Part art, part science, mixing is the process of finely balancing the elements of a song to achieve sonic gold. Mixing and arrangement are closely linked in that song structure effects which audio frequencies are in play and when they overlap. A good mix can really make a difference to a good song and vice versa.
Mixing can be broken into 6 easily understandable concepts:
Working intricately with individual levels to make sure each element can be perceived. Finding the essence of track, be it the vocal, bass, drums, guitars and working the other sounds around it.
Fashioning the harmonic content of individual sounds within the context of the whole song using equalisers and tonal effects such as distortion.
Working with the quiet and loud elements of individual sounds we can allow a mix to breath and have impact where needed. Is that sound punchy or smooth? With the use of compressors and automation, we can sculpt the shape of each individual sound.
Giving each mix element its own position between left and right speaker. Using clever delay techniques to increase perceived stereo width and working with mono elements to get the perfect centre and side balance.
Adding effects such as reverb and delay to create the feeling of depth by placing certain sounds close (short delays & reverbs) and others far away (long delays and reverbs).
Less is more (usually!) Sometimes taking away elements can achieve better results in a mix.
Mastering Audio is to achieve the best possible sound translation on all playback systems. In terms of album mastering special attention is paid to tone and loudness between tracks. Mastering relies heavily on an accurate listening environment as well as an accurate set of speakers, a deep understanding of sound from a scientific angle and a well developed pair of ears which have clocked a lot of sound! Abstract Source provide various types of mastering service: single track mastering, album and EP mastering and stem mastering.
Mastering can be broken down into the following:
Usually subtractive and performed with a surgical EQ. Dealing with any tonal abnormalities in the music due to frequency buildups where instruments sit on top of each other in the mix. Removing sharpness or boxiness.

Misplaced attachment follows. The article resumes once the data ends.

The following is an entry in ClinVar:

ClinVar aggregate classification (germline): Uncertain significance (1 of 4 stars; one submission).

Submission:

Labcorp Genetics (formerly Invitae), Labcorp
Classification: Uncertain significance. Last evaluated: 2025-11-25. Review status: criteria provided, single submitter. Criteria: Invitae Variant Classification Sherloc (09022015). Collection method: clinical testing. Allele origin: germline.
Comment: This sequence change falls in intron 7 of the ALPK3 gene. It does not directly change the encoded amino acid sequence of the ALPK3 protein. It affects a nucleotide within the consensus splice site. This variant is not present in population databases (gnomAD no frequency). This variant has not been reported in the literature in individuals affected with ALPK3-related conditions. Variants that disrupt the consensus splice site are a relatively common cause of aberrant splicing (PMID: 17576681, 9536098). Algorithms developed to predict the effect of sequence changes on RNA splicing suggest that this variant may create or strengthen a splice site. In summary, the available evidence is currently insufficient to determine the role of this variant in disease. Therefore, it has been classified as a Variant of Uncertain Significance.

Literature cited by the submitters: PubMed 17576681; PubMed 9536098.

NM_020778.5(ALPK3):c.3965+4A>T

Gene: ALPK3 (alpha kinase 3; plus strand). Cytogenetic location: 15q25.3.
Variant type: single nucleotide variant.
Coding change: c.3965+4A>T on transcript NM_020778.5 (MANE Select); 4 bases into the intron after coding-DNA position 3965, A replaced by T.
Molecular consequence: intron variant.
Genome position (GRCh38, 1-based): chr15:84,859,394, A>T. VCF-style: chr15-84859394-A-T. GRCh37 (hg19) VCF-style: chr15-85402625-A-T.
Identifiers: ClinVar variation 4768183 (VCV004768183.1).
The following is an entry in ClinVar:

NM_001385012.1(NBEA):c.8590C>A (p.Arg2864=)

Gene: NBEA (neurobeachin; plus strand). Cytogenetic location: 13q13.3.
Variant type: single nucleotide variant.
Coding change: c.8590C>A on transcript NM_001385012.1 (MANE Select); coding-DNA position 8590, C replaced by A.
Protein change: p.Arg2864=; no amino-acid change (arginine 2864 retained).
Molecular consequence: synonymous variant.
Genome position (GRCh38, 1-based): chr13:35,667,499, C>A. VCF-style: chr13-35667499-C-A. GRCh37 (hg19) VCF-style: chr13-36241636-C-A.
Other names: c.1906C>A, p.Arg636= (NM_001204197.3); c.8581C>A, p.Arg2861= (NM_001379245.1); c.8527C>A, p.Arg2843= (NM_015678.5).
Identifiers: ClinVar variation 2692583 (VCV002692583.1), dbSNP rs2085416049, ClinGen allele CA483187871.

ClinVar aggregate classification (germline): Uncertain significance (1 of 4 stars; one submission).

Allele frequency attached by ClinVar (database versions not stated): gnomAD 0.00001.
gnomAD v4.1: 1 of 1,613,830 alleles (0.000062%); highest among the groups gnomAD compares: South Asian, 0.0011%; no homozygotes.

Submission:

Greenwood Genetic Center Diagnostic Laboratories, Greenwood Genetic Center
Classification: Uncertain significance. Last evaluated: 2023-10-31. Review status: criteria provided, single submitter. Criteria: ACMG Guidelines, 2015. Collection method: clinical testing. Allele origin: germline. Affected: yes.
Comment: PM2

Enhancing a track by boosting certain frequency ranges with an analog equaliser. Adding depth to a track by manipulating subharmonics or making a track sweeter by adding ‘Air’ in the high end.
Working with the quiet and loud parts of a track to either enhance them or reduce them. Glueing a mix together & treating various frequency ranges with compression in order to, for example, tighten up bass or take the sharpness out of an acoustic guitar.
Working on a select set of stereo parts/stems for example: drums, bass, vocals, guitars has the benefit of having much more control over the final product.
*A note on loudness: We can do ‘LOUD’ if required but in most cases would recommend a quieter, more dynamic master
The use of analog circuitry (hardware) to sweeten up, thicken or fatten a track.
Sometimes referred to as MOJO. Also boosts perceived loudness when working with the midrange and helps bring out certain elements of the track.
Working with the centre and side frequencies to achieve a stereo image which works best for the track. Testing in mono to make sure it will translate well when played in mono. Adding more centre to make a track more upfront and narrow or adding width to fix a narrow stereo field.
Increasing the volume of the entire track while maintaining dynamics by gently squeezing the range between the loudest and quiets sounds in the track.
Working with the client to arrange the track order. Adjusting the silence between songs and making sure the fade ins & outs are consistent.